Warm and Cozy: Essential Tips for Sewing With Wool

Posted by on Feb 24, 2014 in Sewing | Comments


Sewing with wool, a natural fiber made from the fleece of sheep, is always a treat. Like every fabric, keeping a few points in mind will help make your next wool sewing project a success.

Woold Tweed Jacket on a Dress FormPhoto via The Iconic Tweed Jacket

 Benefits of sewing with wool

  • It retains heat, but also keeps heat out, so it’s cool in the summer and warm in the winter.
  • It’s absorbent (it can absorb up to ⅓ of its weight in moisture).
  • It’s hypoallergenic
  • It’s wrinkle and flame resistant (just in case!)
  • When cared for properly, it will last for a very long time (which is good because it tends to be a bit pricy).

Tips for sewing with wool

  • Wool is commonly used to sew outerwear, suits, skirts and trousers. It comes in various weights, from lightweight to heavyweight, and is also frequently blended with other fibers.
  • Wool is a great fabric to work with because the cut edges are clean (no unraveling!) and it holds its shape (very little stretching, and practically no stretching at all with medium to heavyweight wool).
  • However, it can be a bulky fabric, which can come with its own set of challenges. Always use good quality thread (if possible, try silk thread) and an appropriate sewing  machine needle for the weight of your wool.
  • Choose seam finishes, such as pinking, that will not add additional bulk to your seams.
  • Take care when pressing wool — a too hot iron can cause damage. Use a wool press cloth, especially when pressing the right side of the fabric (make sure to use a white press cloth for light colored wool).

Wool garment inspiration

See how these talented Craftsy members have used wool to make some lovely projects.

Craftsy Member Wearing Homemade Wool DressPhoto via Craftsy member trixierabbit

Couture dress

Trixierabbit’s black wool dress, made as a student project in The Couture Dress class, is a classic that will never go out of style

Craftsy Member's Wool SweaterPhoto via Craftsy member RedPointTailor

Wool wrap top

RedPointTailor’s wool jersey top is a great example of a garment that can be made with a wool blend.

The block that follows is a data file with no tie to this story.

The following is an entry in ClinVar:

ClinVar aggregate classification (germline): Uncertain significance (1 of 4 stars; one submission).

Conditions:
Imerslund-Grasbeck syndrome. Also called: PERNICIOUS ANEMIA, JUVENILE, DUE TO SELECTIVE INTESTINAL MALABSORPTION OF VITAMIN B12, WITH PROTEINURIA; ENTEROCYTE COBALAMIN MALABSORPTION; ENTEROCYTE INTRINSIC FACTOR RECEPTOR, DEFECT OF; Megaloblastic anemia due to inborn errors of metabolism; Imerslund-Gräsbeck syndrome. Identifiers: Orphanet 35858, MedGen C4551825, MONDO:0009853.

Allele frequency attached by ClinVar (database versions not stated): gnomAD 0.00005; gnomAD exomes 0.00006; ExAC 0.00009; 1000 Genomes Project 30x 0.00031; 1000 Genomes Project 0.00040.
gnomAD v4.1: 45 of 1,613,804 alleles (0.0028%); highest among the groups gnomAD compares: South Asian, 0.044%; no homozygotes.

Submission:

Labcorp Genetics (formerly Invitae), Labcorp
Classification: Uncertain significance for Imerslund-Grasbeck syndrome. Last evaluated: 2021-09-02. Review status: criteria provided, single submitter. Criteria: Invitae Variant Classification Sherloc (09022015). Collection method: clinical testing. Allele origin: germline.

Craftsy Member's Homemade Wool ShirtPhoto via Craftsy member smileskeeper

Wool jacket

Smilekeeper made her wool plaid jacket while enrolled in Sew Better, Sew Faster: Garment Industry Secrets. It looks especially cozy.

Couture Wool Dress - Craftsy.comPhoto via Craftsy member Luis Angel

Sheath dress

Luis Angel’s sheath dress, also made in The Couture Dress, was sewn with 100% wool crepe.

Pink and Grey Wool ScarfPhoto via Craftsy member picknstitch

Wool scarf

Picknstich’s colorful scarf made from silk and wool is a great way to use up left over scraps.

Caring for wool

Wool is dry-clean only (unless it’s washable wool), so don’t go tossing it in the washing machine before you begin sewing. However, it still needs to be pre-shrunk before you cut. If the bolt of fabric says it is “needle ready” or “London shrunk,” it has already been pre-shrunk and is ready to sew. If not, you will want to make sure you buy a bit more yardage than your pattern calls for. You can expect shrinkage of around 2% to 4% (aim for the higher percentage if you are matching plaid).

Wool garments have a mortal enemy: moths. These pests will chew holes in your woolens, and finding an infestation of them is no fun. It’s a good idea to take precautions to avoid the heartbreak of damage to a beloved garment. You don’t need to resort to smelly old moth balls (they’re actually a carcinogen, anyway). Cedar and lavender are both reasonably effective at deterring moths. If you’re packing your wool coat away until the snow flies again, make sure it’s clean. You don’t necessarily need to take it to the dry cleaners if it’s not soiled, but it’s a good idea to take it outside and give it a thorough brushing to remove moth eggs and larvae. Store it in a zippered garment bag. Wool garments that are worn frequently are at a lower risk for moth damage.

Do you have any tips for sewing with wool? Please share in the comments!

Comments

  1. Wool as you say can absorb 1/3 of its weight in water, but it can absorb more, it’s just that 1/3 is the point where it starts to feel damp; up to that point it still feels dry and unlike polyester fleece it still keeps you warm even when wet.
    Also you say it won’t ravel, that depends on the structure of the weave; a loosely woven wool will still ravel. Any wool that’s been felted like wool melton or wool felt though won’t ravel at all and needs no seam treatments.